Radiation Oncology in Portland

Harnessing the power of radiation to treat cancer

The radiation oncology department at Adventist Health Portland offers many up-to-date technologies including image guided radiation therapy (IGRT), intensity modulated radiation therapy (IMRT) and stereotactic body radiation therapy (SBRT). To provide patients with the individualized care they need, our staff is experienced in advanced approaches to treatment. In addition, we offer the latest technologies in well-equipped facilities to provide the best care possible.

Our patients often receive other treatments such as chemotherapy, hormone therapy or surgery as well as radiation therapy. To ensure the best possible outcome, this multidisciplinary approach requires collaboration and coordination among the specialists on a patient's treatment team. Therefore, during your first visit you will meet with your radiation oncologist.

Your radiation oncologist may consult with any other specialists necessary before your treatment begins to determine the best course of action. In addition, other members of the cancer support services may be brought in to better help you successfully manage your treatment.

The major goal of radiation therapy is to maximize curing cancer while maintaining optimal organ function and quality of life. Because each patient's case presents unique challenges and requires individualized attention, we urge you to consult your radiation oncologist about which treatment plan is best for you. It is extremely important to seek out an expert team of board-certified physicians who specialize in your type of cancer to ensure an optimal outcome.

Defining radiation therapy

Radiation therapy (sometimes called radiotherapy, X-ray therapy or irradiation) is the treatment of disease using penetrating beams of high-energy waves or streams of particles called radiation.

Many years ago, doctors learned how to use this energy to "see" inside the body and find disease. You've probably seen a chest X-ray or X-ray pictures of your teeth or bones. At high energies (many times those used for standard X-ray exams), radiation is used to treat cancer and other illnesses.

The radiation used for cancer treatment usually comes from a special machine. Radiation therapy aims specific amounts of the radiation at tumors or areas of the body where the disease is located.

How radiation therapy works

Radiation in high doses kills cells or keeps them from growing and dividing. Because cancer cells grow and divide more rapidly than most of the normal cells around them, radiation therapy can successfully treat many kinds of cancer. Normal cells are also affected by the radiation, but, unlike cancer cells, most of them recover from the effects of radiation.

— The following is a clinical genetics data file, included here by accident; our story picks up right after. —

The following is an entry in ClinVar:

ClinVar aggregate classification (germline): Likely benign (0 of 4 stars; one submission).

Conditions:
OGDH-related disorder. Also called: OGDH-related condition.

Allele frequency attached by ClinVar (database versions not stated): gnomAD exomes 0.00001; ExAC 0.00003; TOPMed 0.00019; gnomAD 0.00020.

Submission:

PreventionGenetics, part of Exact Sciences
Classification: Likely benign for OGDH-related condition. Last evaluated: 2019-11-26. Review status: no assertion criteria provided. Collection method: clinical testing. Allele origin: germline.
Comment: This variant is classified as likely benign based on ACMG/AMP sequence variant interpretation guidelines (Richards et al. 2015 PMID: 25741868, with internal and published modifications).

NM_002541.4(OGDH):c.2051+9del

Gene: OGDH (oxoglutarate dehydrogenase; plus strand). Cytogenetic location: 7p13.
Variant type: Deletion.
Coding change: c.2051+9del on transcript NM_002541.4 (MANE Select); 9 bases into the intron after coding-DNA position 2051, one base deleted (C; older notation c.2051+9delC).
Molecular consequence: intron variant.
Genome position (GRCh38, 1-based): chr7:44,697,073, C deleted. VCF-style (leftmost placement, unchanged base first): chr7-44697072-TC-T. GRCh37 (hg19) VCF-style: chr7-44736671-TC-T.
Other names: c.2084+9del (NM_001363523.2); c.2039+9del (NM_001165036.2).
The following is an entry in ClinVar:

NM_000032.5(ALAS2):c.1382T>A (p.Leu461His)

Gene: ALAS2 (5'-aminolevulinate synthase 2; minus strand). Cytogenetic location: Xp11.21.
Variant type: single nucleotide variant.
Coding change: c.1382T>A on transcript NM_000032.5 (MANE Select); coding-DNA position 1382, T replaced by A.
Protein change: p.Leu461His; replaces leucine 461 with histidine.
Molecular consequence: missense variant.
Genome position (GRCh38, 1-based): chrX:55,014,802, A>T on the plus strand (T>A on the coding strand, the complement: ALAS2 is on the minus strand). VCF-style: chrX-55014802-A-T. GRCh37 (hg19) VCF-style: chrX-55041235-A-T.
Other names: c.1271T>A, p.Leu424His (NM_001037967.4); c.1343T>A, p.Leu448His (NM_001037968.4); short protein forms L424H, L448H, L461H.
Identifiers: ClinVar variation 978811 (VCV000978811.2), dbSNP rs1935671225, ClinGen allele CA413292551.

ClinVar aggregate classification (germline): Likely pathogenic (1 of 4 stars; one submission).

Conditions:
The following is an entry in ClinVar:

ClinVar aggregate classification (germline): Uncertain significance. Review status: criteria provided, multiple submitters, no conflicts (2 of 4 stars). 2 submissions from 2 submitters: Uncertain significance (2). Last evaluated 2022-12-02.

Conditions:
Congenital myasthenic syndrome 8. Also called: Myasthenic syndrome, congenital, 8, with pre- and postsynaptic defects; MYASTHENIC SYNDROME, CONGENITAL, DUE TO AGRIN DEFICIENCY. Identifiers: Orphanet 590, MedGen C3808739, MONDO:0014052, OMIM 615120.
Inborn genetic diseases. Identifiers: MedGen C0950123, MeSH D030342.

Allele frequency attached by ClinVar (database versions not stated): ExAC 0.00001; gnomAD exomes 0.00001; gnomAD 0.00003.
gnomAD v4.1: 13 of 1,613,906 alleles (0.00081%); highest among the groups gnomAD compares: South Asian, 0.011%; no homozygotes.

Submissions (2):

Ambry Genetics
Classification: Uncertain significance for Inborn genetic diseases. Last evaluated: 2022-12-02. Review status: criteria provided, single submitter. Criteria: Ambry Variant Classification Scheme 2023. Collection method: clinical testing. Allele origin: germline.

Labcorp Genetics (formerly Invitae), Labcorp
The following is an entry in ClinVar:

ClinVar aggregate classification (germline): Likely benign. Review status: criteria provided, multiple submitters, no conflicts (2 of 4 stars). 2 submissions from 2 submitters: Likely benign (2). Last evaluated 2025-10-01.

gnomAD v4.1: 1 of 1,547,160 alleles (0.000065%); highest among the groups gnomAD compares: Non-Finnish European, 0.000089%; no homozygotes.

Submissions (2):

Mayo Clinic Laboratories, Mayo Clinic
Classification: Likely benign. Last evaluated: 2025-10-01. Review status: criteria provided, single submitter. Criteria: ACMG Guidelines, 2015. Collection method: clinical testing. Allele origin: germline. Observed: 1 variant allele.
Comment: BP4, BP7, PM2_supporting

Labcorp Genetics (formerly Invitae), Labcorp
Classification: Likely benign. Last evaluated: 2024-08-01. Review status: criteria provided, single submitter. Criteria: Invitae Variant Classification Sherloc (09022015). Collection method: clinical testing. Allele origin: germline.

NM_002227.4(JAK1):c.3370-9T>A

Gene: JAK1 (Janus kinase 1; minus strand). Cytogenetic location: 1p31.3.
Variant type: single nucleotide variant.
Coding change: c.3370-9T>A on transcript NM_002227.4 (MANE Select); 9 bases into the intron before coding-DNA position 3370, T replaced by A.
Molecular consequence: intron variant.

To protect normal cells, doctors carefully limit the doses of radiation and spread the treatment out over time. They also shield as much normal tissue as possible while they aim the radiation at the site of the cancer.

The goals & benefits of radiation therapy

The goal of radiation therapy is to kill the cancer cells with as little risk as possible to the normal cells. Radiation therapy can be used to treat many kinds of cancer in almost any part of the body. In fact, almost half of all people with cancer are treated with radiation.

For many cancer patients, radiation is the only kind of treatment they need. Thousands of people who have had radiation therapy alone or in combination with other types of treatment are free of cancer.

Radiation treatment, like surgery, is a local treatment – it affects the cancer cells only in a specific area of the body. Sometimes doctors add radiation therapy to treatments that reach all parts of the body (systemic treatment), such as chemotherapy or biological therapy, to improve treatment results. You may hear your doctor use the term adjuvant therapy for a treatment that is added to, and given after, the primary therapy.

Possible side effects

Physical side effects from radiation therapy are generally confined to the area being treated. In general, many patients will experience some overall fatigue near the third week of treatment. Even though a treatment area may be small, the body works hard during treatment to repair normal cells and eliminate dying cancer cells from the body. It is important to pamper yourself with extra rest and good nutrition during treatment.

Other general side effects may include some skin irritation and reddening in the area of treatment after a few weeks. Radiation will not make you nauseous unless the stomach is in the treatment field.

Patients will lose their hair if the area being treated has hair. Hair loss will be specific to the shape of the treatment field.

Additional side effects will also depend on the other therapies being used to treat your cancer. Chemotherapy when given together with radiation can enhance some side effects. Patients treated in this fashion will be monitored closely by both your radiation oncologist and chemotherapy physician.

Most side effects from radiation therapy are easily managed during the course of treatment. Any long-term side effects will vary dependent upon the area being treated. Your radiation oncologist will discuss the risks and benefits of treatment during the initial office visit.